Since the gravitational field is isotropic, we can define the plane constructed by the particle's position vector ##\vec{r}## and momentum vector ##\vec{p}## when ##t=0## as the equatorial plane, which means that ##\theta=\pi/2,\;\dot{\theta}=0##, and thus we know (from the third geodesics equation) that ##\ddot{\theta}=0##.

Due to the property of Killing vector field, we can get two conserved quantities: ##E\equiv \left(1-2GM/r\right){\rm d}t/{\rm d}p={\rm constant}## and ##L\equiv r^2{\rm sin}^2\theta{\rm d}\varphi/{\rm d}p=r^2{\rm d}\varphi/{\rm d}p={\rm constant}##

Besides, we know that ##-g_{\mu\nu}u^{\mu}u^{\nu}=\epsilon##. For photons we have ##\epsilon=0##, and for particles with mass ##m##, ##\epsilon=1##. Therefore, we can conclude that $$-\left(1-\frac{2GM}{r}\right)\left(\frac{{\rm d}t}{{\rm d}p}\right)^2+\left(1-\frac{2GM}{r}\right)^{-1}\left(\frac{{\rm d}r}{{\rm d}p}\right)^2+r^2\left(\frac{{\rm d}\varphi}{{\rm d}p}\right)^2=-\epsilon$$replace ##\left(1-2GM/r\right){\rm d}t/{\rm d}p## with ##E## and ##r^2{\rm d}\varphi/{\rm d}p## with ##L##, we know that $$-E^2+\left(\frac{{\rm d}r}{{\rm d}p}\right)^2+\left(1-\frac{2GM}{r}\right)\left(\frac{L^2}{r^2}+\epsilon\right)=0$$ which means $$\frac{1}{2}\left(\frac{{\rm d}r}{{\rm d}p}\right)^2+V\left(r\right)=\frac{1}{2}E^2$$where ##V\left(r\right)=\epsilon/2-GM\epsilon/r+L^2/\left(2r^2\right)-GML^2/r^3##

In conclusion, we have the equations of motion as follow $$\theta=\frac{\pi}{2}\\\left(1-\frac{2GM}{r}\right)\frac{{\rm d}t}{{\rm d}p}=E\\r^2\frac{{\rm d}\varphi}{{\rm d}p}=L\\\frac{1}{2}\left(\frac{{\rm d}r}{{\rm d}p}\right)^2+V\left(r\right)=\frac{1}{2}E^2$$

## 1. Why do things get sucked into a black hole?

Things get sucked into a black hole because of its extremely strong gravitational pull. This pull is so strong that even light cannot escape, which is why black holes are known as "black" - they do not emit any visible light.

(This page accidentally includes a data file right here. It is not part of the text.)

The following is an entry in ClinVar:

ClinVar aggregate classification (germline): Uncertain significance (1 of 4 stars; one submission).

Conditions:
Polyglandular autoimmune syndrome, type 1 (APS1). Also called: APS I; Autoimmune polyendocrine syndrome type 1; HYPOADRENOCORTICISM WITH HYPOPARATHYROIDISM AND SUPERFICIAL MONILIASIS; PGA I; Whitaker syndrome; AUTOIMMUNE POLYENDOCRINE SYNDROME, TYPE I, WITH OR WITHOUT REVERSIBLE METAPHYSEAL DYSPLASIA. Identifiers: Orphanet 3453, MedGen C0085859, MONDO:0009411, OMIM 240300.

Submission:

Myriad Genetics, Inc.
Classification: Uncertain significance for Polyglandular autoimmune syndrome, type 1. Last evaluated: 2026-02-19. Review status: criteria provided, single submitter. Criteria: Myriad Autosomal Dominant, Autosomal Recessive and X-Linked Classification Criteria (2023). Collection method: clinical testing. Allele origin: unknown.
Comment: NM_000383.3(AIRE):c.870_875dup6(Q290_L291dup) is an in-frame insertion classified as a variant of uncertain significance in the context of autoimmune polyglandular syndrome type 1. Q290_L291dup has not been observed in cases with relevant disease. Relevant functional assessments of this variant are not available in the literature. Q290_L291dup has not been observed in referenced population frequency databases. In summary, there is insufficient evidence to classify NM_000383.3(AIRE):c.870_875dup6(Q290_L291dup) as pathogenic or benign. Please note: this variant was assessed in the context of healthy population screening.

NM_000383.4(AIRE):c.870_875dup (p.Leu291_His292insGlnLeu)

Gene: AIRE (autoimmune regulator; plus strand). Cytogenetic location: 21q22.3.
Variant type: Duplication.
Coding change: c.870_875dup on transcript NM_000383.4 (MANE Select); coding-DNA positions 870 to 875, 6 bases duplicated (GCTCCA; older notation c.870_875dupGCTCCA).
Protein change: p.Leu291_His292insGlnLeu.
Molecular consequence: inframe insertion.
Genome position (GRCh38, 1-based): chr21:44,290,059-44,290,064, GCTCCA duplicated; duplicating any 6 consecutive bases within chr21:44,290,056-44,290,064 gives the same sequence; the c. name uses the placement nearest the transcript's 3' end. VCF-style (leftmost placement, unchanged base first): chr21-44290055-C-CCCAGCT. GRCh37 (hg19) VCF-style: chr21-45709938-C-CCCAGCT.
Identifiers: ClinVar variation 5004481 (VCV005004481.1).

## 2. How are black holes formed?

Black holes are formed when a massive star collapses upon itself, creating a singularity - a point of infinite density and zero volume. This singularity is surrounded by an event horizon, which is the point of no return for anything that enters it.

## 3. What happens to objects that fall into a black hole?

Objects that fall into a black hole are stretched and torn apart by the immense tidal forces near the event horizon. As they get closer to the singularity, they are crushed into an infinitely small point, known as the central singularity.

## 4. Can anything escape from a black hole?

According to current scientific understanding, nothing can escape from a black hole once it has passed the event horizon. This includes light, matter, and even information.

## 5. Is there a way to escape from a black hole?

Currently, there is no known way to escape from a black hole once an object has passed the event horizon. However, there are theories that suggest alternate universes or tunnels through space-time may exist within black holes, but these are purely speculative at this time.